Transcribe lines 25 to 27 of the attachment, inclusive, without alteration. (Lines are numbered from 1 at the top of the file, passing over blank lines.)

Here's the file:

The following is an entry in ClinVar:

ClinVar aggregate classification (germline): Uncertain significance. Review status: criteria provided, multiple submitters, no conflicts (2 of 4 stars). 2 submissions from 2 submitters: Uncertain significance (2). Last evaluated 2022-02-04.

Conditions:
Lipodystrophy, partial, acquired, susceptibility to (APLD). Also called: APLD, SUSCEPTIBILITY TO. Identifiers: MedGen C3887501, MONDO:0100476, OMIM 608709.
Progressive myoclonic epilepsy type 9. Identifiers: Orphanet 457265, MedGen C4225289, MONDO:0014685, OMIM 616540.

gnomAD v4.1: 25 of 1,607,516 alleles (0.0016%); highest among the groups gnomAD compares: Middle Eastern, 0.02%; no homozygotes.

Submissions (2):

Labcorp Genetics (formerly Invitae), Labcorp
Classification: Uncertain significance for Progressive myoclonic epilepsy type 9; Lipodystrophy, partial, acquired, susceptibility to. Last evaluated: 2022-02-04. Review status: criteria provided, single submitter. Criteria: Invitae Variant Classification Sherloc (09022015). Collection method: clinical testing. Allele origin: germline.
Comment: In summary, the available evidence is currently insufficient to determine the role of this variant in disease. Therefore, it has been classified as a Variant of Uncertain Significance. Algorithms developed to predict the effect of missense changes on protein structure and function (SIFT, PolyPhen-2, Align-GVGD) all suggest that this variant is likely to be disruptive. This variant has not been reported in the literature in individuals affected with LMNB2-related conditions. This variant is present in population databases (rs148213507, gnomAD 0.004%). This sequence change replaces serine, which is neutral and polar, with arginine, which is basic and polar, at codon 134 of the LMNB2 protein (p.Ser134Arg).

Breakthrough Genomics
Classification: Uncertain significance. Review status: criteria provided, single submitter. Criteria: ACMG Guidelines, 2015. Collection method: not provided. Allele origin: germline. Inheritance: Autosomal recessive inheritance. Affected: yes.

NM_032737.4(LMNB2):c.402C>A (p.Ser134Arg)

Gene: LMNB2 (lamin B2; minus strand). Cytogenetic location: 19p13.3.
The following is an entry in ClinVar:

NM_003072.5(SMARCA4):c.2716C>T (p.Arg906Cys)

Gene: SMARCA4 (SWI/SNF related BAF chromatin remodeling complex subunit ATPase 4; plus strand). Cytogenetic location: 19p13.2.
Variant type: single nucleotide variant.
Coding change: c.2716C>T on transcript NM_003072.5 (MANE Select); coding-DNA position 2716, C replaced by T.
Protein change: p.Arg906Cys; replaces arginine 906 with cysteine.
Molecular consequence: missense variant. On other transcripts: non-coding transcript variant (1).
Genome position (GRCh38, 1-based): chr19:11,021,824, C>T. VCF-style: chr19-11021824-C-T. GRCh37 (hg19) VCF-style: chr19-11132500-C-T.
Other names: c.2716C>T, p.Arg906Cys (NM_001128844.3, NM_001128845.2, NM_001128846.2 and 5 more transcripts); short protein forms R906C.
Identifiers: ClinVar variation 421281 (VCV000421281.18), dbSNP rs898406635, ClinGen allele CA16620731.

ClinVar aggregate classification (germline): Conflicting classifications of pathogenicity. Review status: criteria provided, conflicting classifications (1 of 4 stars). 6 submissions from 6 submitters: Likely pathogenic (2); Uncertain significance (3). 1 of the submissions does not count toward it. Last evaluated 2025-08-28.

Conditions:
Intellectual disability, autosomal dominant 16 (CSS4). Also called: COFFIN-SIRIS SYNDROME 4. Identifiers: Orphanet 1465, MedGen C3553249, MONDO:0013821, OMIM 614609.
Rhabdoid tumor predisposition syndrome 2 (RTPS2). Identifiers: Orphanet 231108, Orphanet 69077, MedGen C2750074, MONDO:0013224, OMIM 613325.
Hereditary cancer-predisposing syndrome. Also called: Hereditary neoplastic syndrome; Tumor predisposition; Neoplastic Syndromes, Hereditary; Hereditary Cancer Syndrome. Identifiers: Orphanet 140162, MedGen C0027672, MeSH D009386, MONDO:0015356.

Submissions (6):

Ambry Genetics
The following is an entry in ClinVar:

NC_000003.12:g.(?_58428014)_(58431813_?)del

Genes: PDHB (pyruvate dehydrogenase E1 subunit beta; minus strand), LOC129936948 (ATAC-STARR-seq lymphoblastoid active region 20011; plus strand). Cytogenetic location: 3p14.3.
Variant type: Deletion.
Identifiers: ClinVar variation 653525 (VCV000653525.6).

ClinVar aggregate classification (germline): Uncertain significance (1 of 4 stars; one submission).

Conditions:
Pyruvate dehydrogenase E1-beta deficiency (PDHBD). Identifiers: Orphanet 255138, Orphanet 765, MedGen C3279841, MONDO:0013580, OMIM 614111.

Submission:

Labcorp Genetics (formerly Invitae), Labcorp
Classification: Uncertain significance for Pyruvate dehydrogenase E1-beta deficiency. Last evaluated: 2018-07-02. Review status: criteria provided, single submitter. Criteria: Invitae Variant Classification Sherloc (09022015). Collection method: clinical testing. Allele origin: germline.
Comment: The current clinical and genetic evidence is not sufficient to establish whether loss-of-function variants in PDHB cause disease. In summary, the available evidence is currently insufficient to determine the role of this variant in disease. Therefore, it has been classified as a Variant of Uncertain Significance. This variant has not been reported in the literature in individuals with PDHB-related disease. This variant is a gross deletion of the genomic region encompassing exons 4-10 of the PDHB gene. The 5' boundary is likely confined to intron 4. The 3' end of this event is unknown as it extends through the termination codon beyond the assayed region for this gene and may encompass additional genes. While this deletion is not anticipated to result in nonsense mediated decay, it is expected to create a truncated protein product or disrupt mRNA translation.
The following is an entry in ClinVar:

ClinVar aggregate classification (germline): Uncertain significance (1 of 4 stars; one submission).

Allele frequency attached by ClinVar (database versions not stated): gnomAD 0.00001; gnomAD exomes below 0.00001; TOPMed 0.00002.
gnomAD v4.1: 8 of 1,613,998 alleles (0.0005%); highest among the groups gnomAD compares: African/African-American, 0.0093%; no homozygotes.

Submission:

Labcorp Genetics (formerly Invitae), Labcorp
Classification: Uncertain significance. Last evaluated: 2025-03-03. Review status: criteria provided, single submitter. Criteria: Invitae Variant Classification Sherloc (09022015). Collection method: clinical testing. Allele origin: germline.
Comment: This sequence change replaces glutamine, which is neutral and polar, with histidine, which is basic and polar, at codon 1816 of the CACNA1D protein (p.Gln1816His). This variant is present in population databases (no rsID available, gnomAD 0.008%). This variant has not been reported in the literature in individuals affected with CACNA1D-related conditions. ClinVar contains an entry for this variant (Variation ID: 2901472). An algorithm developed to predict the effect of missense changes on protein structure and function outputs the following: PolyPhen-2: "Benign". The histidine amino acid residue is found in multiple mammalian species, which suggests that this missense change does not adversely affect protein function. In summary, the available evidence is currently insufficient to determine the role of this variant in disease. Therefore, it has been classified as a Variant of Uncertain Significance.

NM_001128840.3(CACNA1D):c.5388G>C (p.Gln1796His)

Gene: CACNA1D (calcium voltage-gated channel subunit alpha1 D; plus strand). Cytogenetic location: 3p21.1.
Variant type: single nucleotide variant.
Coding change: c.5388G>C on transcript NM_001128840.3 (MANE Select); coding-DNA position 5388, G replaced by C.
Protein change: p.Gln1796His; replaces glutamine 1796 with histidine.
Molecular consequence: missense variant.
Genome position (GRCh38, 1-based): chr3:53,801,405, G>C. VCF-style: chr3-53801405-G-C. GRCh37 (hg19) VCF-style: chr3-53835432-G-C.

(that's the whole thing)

ClinVar aggregate classification (germline): Conflicting classifications of pathogenicity. Review status: criteria provided, conflicting classifications (1 of 4 stars). 6 submissions from 6 submitters: Likely pathogenic (2); Uncertain significance (3). 1 of the submissions does not count toward it. Last evaluated 2025-08-28.

Conditions:
Intellectual disability, autosomal dominant 16 (CSS4). Also called: COFFIN-SIRIS SYNDROME 4. Identifiers: Orphanet 1465, MedGen C3553249, MONDO:0013821, OMIM 614609.